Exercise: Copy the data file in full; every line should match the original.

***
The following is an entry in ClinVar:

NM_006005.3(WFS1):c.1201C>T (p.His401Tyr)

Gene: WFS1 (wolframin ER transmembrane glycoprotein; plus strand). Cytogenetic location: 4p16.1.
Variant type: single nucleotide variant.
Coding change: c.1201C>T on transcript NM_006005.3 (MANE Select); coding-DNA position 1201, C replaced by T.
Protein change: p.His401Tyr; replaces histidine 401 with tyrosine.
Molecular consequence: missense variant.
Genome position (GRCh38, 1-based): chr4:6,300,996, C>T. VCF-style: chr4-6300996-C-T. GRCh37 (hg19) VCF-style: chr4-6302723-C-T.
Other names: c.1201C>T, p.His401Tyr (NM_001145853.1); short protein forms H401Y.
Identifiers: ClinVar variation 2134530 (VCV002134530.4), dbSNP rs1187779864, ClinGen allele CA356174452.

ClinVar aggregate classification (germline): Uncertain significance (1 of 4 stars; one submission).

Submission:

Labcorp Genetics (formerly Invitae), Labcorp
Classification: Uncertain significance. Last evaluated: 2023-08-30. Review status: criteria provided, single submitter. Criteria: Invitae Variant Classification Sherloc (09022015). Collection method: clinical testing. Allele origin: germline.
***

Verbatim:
The following is an entry in ClinVar:

NM_006005.3(WFS1):c.1201C>T (p.His401Tyr)

Gene: WFS1 (wolframin ER transmembrane glycoprotein; plus strand). Cytogenetic location: 4p16.1.
Variant type: single nucleotide variant.
Coding change: c.1201C>T on transcript NM_006005.3 (MANE Select); coding-DNA position 1201, C replaced by T.
Protein change: p.His401Tyr; replaces histidine 401 with tyrosine.
Molecular consequence: missense variant.
Genome position (GRCh38, 1-based): chr4:6,300,996, C>T. VCF-style: chr4-6300996-C-T. GRCh37 (hg19) VCF-style: chr4-6302723-C-T.
Other names: c.1201C>T, p.His401Tyr (NM_001145853.1); short protein forms H401Y.
Identifiers: ClinVar variation 2134530 (VCV002134530.4), dbSNP rs1187779864, ClinGen allele CA356174452.

ClinVar aggregate classification (germline): Uncertain significance (1 of 4 stars; one submission).

Submission:

Labcorp Genetics (formerly Invitae), Labcorp
Classification: Uncertain significance. Last evaluated: 2023-08-30. Review status: criteria provided, single submitter. Criteria: Invitae Variant Classification Sherloc (09022015). Collection method: clinical testing. Allele origin: germline.